For many of us, happiness seems like an abstract concept, with no measurable goals or outcomes. As such, the pursuit of happiness may seem unattainable or even frivolous. However, a 2007 study by Sonja Lyubomirsky and Kennon Sheldon found that there are clear steps that you can take to increase your level of happiness.
In this article we explore these scientifically proven techniques and give actionable steps that you can take in your own life.
Happiness has been shown to have positive correlations with career success, better relationships, increased creativity, enhanced physical health and a longer life expectancy. The benefits are not just on an individual level – longitudinal studies have shown that countries with higher levels of happiness were able to better withstand crises such as the 2008 global recession and the Fukushima disaster.
Many influential people push the narrative that happiness is all a mind-game, however Lyubomirsky & Sheldon found that there are some basic needs that must be fulfilled in order to find true happiness. Wealth is an obvious factor, however it affects happiness only to a limit. In one study of wealth and happiness, it was found that variations in income only make a difference at the lowest income brackets, and once a basic living income is achieved the curve straightens out. This means that, all other factors aside, someone earning $1M is unlikely to be much happier than someone earning $100k.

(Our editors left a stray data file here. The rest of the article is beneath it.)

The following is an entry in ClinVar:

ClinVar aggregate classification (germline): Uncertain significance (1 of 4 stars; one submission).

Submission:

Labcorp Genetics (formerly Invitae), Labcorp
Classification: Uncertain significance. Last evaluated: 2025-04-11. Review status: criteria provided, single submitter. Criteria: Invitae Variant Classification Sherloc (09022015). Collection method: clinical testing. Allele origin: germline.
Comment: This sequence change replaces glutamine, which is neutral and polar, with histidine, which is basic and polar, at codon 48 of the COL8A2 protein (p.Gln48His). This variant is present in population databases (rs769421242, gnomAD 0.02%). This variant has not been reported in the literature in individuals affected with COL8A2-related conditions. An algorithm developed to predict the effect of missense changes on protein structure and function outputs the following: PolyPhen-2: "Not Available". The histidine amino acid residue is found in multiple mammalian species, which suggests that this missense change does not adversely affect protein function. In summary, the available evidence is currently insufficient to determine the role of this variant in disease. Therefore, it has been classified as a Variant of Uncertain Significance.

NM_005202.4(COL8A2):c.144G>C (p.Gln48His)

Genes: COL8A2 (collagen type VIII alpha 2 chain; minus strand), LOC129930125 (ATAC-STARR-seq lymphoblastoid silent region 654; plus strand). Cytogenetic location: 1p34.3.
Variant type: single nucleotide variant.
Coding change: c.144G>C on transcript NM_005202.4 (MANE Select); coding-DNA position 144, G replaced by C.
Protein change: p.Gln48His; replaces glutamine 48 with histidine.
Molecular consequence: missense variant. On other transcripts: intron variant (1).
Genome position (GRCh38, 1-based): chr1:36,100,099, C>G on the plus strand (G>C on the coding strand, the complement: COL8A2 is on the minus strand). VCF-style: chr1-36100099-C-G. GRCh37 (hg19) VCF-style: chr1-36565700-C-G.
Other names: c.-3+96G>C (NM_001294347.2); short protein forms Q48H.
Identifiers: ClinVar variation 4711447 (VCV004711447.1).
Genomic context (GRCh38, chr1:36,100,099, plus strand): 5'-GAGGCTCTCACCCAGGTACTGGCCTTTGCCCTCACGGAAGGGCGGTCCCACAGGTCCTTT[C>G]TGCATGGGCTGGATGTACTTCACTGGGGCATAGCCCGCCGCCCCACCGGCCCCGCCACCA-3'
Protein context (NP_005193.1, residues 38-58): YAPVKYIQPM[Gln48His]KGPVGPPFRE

Similarly, health does have an impact on happiness insofar as it may limit freedom and satisfaction with life. However, in most cases even health factors can be overcome by re-evaluating happiness goals and making them more achievable with regards to one’s personal circumstance.
Finally, perhaps the most important determinant of happiness is genetics. Though it can be altered throughout childhood and beyond, there is evidence that disposition and a tendency to cheerfulness do have genetic factors. In fact, one twin study was able to accurately predict the happiness of twins raised in different parts of the world by ranking their levels of neuroticism and extraversion and plotting these against existing data.
What can you do?
By recognising that there are uncontrollable factors at play when it comes to achieving happiness, we can identify the factors that can be controlled and create strategies to maximise their effectiveness. The three activities listed below have all been scientifically proven to increase happiness in individuals:
- Goal setting. A 2006 study found that people’s ability to resist social pressures and to pursue self-endorsed goals was a major contributor to future happiness. Setting goals, both small and large, is a simple way to trick your brain into a sense of achievement and increase your happiness over time.
- Healthy lifestyle. While it seems a simple fix, a healthy lifestyle really can lead to happiness. Diet and exercise both play a big part in mental health and well-being, and impact the “happiness hormones” which lead to a feeling of satisfaction.
- Mindfulness. A wide-ranging concept, mindfulness is basically living in the moment and having the power to control any negative thoughts before they impact your mood or actions. Mindfulness can be improved through practice, or through activities like meditation, yoga and controlled breathing. For some people, apps like Headspace and Calm can help guide you through simple mindfulness exercises. If negative thoughts and feelings persist, strategies like therapy or counselling can help.
If you’re struggling to find happiness, start slowly with just one of the above and commit to making it a habit. For more resources and expert advice on finding happiness, check out the Exec Reset podcast.